Acute and repeated stress differentially regulates behavioral, endocrine, neural parameters relevant to emotional and stress response in young and aged rats

Hirotaka Shoji, Kazushige Mizoguchi

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Abstract

Aging is associated with dysregulation of emotional and endocrine responses in a stressful environment. To understand the developmental mechanisms of stress vulnerability with aging, we investigated the effects of repeated stress on behavioral, endocrine, and neural parameters relating to emotional and stress responses in young (3 months old) and aged (24 months old) F344/N male rats. Young and aged rats were either subjected to 1-h restraint stress for 14 consecutive days or left undisturbed. After the procedures, behaviors were examined in open-field and elevated plus-maze tests to evaluate the level of anxiety induced by aging and repeated stress. Following the behavioral tests, serum corticosterone concentrations and c-Fos immunoreactivity throughout the brain in response to acute restraint stress were examined. Control and repeatedly stressed aged rats showed more anxiety-related behaviors than control and repeatedly stressed young rats in both tests. In particular, repeatedly stressed aged rats showed more anxiety-related behaviors in the elevated plus-maze than control aged and repeatedly stressed young rats, although stressed young rats were not different from control young rats. Repeatedly stressed aged rats showed higher serum corticosterone concentrations in response to acute stress than subjects in all other conditions. In c-Fos expression, control aged rats showed decreases in c-Fos-positive cells in response to acute stress in the prefrontal cortex, medial preoptic area, bed nucleus of the stria terminalis, nucleus accumbens, medial amygdaloid nucleus, and CA3 subfield of hippocampus, whereas they showed increases in the dorsal raphe nucleus and parvocellular part of the paraventricular nucleus of the hypothalamus compared to acutely stressed control young rats. These results indicate that repeated stress enhances emotional and stress responses in aged rats but not in young rats, suggesting that aging causes organisms to become vulnerable to stress, which might be mediated by dysfunction of the brain system regulating emotional and stress responses.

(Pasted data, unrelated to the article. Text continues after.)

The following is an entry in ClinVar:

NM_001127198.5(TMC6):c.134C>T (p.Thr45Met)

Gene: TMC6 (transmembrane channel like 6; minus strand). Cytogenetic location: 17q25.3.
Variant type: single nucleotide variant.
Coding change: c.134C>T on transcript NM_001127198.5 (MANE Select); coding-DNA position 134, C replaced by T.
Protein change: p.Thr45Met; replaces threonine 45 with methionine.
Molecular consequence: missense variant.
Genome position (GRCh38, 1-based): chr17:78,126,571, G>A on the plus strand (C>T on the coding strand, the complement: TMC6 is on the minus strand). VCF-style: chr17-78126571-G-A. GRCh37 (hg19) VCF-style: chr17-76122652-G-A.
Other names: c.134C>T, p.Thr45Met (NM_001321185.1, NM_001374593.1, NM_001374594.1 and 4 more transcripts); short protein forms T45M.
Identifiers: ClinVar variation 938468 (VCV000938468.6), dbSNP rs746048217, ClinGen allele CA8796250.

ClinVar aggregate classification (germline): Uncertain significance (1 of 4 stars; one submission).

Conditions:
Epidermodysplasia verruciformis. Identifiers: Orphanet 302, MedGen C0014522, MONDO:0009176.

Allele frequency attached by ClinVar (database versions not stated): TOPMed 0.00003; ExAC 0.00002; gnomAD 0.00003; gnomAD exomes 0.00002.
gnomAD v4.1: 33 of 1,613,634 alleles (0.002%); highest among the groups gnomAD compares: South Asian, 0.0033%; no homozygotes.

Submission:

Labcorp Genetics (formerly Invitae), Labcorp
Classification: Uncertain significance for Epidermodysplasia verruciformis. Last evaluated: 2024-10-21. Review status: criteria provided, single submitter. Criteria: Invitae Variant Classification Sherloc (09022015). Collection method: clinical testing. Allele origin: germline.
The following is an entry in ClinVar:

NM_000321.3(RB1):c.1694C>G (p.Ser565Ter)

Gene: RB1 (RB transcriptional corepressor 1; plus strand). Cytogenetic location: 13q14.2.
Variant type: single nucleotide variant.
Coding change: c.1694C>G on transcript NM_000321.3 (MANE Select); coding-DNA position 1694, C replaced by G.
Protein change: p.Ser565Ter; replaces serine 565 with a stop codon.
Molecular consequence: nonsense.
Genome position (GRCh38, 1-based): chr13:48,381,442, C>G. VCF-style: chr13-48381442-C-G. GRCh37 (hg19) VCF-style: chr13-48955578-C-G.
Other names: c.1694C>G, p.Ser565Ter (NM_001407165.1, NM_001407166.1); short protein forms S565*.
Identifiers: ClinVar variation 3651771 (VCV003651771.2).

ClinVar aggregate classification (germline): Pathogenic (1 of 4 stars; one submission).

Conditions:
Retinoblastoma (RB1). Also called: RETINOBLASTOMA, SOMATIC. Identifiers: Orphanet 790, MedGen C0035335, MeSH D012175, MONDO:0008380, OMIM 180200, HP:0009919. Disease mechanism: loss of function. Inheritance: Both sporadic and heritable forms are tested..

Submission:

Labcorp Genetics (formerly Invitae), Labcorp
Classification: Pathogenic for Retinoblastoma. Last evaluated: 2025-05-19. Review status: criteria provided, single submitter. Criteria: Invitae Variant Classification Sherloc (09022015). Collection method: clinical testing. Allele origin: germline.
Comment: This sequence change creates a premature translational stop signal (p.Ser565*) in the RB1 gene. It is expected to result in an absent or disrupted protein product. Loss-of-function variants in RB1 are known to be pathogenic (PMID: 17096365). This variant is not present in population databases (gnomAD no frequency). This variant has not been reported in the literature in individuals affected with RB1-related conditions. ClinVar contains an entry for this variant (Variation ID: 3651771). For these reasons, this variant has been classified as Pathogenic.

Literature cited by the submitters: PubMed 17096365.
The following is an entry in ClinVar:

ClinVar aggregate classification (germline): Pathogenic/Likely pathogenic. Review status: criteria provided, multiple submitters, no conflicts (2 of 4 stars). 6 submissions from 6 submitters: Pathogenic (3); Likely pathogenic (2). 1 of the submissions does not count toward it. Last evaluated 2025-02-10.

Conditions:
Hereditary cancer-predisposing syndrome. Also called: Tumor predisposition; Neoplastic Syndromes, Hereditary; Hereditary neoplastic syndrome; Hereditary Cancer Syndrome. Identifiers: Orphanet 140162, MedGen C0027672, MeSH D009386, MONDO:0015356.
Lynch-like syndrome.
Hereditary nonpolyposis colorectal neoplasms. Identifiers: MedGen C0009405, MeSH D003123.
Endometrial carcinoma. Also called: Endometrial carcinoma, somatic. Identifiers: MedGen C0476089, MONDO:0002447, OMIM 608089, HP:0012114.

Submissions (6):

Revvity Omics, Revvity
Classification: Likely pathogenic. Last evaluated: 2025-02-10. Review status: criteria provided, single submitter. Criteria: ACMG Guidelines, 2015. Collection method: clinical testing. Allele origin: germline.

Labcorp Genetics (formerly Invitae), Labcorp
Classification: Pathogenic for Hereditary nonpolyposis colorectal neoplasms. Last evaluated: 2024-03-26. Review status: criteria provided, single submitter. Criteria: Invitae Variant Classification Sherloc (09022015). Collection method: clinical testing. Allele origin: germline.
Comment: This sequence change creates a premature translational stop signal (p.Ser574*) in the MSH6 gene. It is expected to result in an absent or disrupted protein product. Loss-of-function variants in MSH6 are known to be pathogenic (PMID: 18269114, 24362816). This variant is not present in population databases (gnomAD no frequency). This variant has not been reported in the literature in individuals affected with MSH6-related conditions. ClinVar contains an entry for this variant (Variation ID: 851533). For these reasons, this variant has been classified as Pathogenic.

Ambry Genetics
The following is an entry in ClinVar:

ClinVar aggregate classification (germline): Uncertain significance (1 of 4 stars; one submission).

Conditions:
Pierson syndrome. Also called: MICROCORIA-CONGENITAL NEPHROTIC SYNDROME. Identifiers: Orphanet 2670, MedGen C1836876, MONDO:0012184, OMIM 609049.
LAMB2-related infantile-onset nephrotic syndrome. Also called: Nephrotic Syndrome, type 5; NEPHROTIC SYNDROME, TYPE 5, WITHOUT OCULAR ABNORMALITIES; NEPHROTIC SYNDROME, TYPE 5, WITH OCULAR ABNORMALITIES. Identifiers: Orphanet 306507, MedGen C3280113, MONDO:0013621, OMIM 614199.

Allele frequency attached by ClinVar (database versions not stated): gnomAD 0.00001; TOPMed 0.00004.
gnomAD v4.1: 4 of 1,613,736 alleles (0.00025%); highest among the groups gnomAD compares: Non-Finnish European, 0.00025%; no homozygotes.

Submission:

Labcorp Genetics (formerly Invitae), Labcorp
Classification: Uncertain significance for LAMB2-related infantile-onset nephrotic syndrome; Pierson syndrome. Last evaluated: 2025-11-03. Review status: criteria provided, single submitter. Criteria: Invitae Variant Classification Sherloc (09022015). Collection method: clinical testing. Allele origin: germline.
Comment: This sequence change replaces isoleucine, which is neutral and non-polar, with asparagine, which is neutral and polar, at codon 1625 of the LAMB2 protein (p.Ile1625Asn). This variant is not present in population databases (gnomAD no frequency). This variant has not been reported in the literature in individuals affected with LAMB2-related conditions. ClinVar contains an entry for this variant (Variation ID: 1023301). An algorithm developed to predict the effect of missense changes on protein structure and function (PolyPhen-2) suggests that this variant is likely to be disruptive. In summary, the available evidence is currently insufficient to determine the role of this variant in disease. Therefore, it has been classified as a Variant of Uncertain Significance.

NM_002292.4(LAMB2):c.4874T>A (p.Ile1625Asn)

Original languageEnglish
Pages (from-to)169-177
Number of pages9
JournalBehavioural Brain Research
Volume211
Issue number2
DOIs
Publication statusPublished - 01-08-2010

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Psychological Stress
Anxiety
Corticosterone
Septal Nuclei
Behavior Control
Preoptic Area
Paraventricular Hypothalamic Nucleus
Nucleus Accumbens
Brain
Prefrontal Cortex
Serum
Hypothalamus
Hippocampus

All Science Journal Classification (ASJC) codes

  • Behavioral Neuroscience

Cite this

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abstract = "Aging is associated with dysregulation of emotional and endocrine responses in a stressful environment. To understand the developmental mechanisms of stress vulnerability with aging, we investigated the effects of repeated stress on behavioral, endocrine, and neural parameters relating to emotional and stress responses in young (3 months old) and aged (24 months old) F344/N male rats. Young and aged rats were either subjected to 1-h restraint stress for 14 consecutive days or left undisturbed. After the procedures, behaviors were examined in open-field and elevated plus-maze tests to evaluate the level of anxiety induced by aging and repeated stress. Following the behavioral tests, serum corticosterone concentrations and c-Fos immunoreactivity throughout the brain in response to acute restraint stress were examined. Control and repeatedly stressed aged rats showed more anxiety-related behaviors than control and repeatedly stressed young rats in both tests. In particular, repeatedly stressed aged rats showed more anxiety-related behaviors in the elevated plus-maze than control aged and repeatedly stressed young rats, although stressed young rats were not different from control young rats. Repeatedly stressed aged rats showed higher serum corticosterone concentrations in response to acute stress than subjects in all other conditions. In c-Fos expression, control aged rats showed decreases in c-Fos-positive cells in response to acute stress in the prefrontal cortex, medial preoptic area, bed nucleus of the stria terminalis, nucleus accumbens, medial amygdaloid nucleus, and CA3 subfield of hippocampus, whereas they showed increases in the dorsal raphe nucleus and parvocellular part of the paraventricular nucleus of the hypothalamus compared to acutely stressed control young rats. These results indicate that repeated stress enhances emotional and stress responses in aged rats but not in young rats, suggesting that aging causes organisms to become vulnerable to stress, which might be mediated by dysfunction of the brain system regulating emotional and stress responses.",
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